This month we had the opportunity to visit with our distinguished friend, Dean of Dell Medical School and Vice President for Medical Affairs at the University of Texas at Austin, Dr. Clay Johnston. Dr. Johnston left San Francisco with his wife Clarissa (an internist) and two adopted sons, Teo and Nico in 2014 to take the helm as leader of the much-lauded Dell Medical School at the University of Texas at Austin.
Dr. Johnston received his medical degree from Harvard University, and his Ph.D. in epidemiology from the University of California, Berkley. He completed residency and fellowship training in neurology at the University of California, San Francisco (UCSF).
Before moving to Austin, he spent 20 years at UCSF. As the associate vice chancellor of research, he directed the university’s Clinical and Transitional Science Institute and oversaw efforts through a $112 million federal grant to accelerate research advancements.
Dr. Johnston also founded UCSF’s Center for Healthcare Value, an initiative focused on solutions that reduce health care costs and improve quality through various methods, including launching several new educational programs. Yet still, as a professor of neurology and epidemiology, he also continued to see patients.
On behalf of the ATX.health Community, we focus our conversation on his transition from San Francisco to Austin, his philosophy on value-based care and Austin’s unique opportunity to transform healthcare. Of course, we didn't finish until we got his picks for favorite Austin breakfast taco and BBQ!
It's been almost 5 years since you left a substantial and important role with UCSF as the associate vice chancellor for research where you also directed the Clinical and Translational Science Institute and founded the Center for Healthcare Value.
At the time, what was so appealing about leaving the Bay area for Austin, TX?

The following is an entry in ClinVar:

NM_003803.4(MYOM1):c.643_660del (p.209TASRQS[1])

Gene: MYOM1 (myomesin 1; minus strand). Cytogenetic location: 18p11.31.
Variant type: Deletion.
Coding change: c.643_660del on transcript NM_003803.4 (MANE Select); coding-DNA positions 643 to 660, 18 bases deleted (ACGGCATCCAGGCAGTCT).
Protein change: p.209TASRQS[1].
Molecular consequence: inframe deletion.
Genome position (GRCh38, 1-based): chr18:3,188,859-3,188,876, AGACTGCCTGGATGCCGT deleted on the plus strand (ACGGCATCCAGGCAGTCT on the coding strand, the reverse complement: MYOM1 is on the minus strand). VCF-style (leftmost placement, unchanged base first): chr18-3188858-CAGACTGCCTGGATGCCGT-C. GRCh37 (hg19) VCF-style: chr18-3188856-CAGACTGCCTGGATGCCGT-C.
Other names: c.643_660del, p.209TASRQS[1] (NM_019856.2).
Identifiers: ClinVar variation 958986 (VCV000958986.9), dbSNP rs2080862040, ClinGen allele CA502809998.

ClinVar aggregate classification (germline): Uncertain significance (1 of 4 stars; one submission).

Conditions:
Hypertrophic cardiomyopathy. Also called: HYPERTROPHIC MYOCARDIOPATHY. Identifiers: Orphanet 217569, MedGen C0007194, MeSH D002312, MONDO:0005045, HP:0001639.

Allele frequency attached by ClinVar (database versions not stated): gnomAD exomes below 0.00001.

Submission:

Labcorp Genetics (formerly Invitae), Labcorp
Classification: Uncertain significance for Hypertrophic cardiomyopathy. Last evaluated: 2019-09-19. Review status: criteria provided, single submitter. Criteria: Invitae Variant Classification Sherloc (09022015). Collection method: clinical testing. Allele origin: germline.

This was the perfect opportunity. All the elements were in place to show how we could do this right. For me, it was a dream job, and Austin was pretty awesome, too.
In retrospect, what has surprised you most about the city of Austin and the community where you live, work, eat and play?
I was surprised at how public the job is. People recognize me at the movies; people ask questions about the med school… No one knew the dean of the med school in San Francisco.
What do you miss most about San Francisco/UCSF?
Start-up life is hard. You love it but also struggle with even the simple things. More importantly, I miss inexpensive and superb restaurants that cover all the countries of the world. We have lots of great food in Austin but the range in San Francisco is unmatched.
You have clearly carried your passion around value-based care to your role at Dell Med. Some would observe that it is the trademark of what Dell Med is doing differently than other medical schools.
What is the true opportunity to flip healthcare on it's head and what makes Austin and The University of Texas different?
Being a start-up helps tremendously. We have a community that wants to do it better and is willing to try new ways of doing things. We also have amazing breadth and depth at UT Austin with a truly collaborative spirit. Finally, we have now attracted some incredibly creative and driven faculty, tired of talking but not doing.
In a highly competitive market, how have you been able to collaborate across three competitive health systems (Seton - Ascension, St. Davids - HCA, Baylor Scott & White) and numerous health plans in the area?
This is complicated. We want all boats to rise here but our primary partner is Seton, set in motion by Central Health before our arrival. Seton fits us well given their mission to serve everyone. We are moving together more naturally now.
How do you scale your work beyond Austin and truly redefine how we deliver care across the country?
First, we develop and prove our models in Austin. Then, we work through partnerships to expand these models beyond. Tech is a part of this but systems of care are even more important.
You've made a lot of progress in your tenure at the Dell Medical School. We've seen buildings erected, Seton’s new teaching hospital opened, and this Summer the third class of students began their journey to become physicians.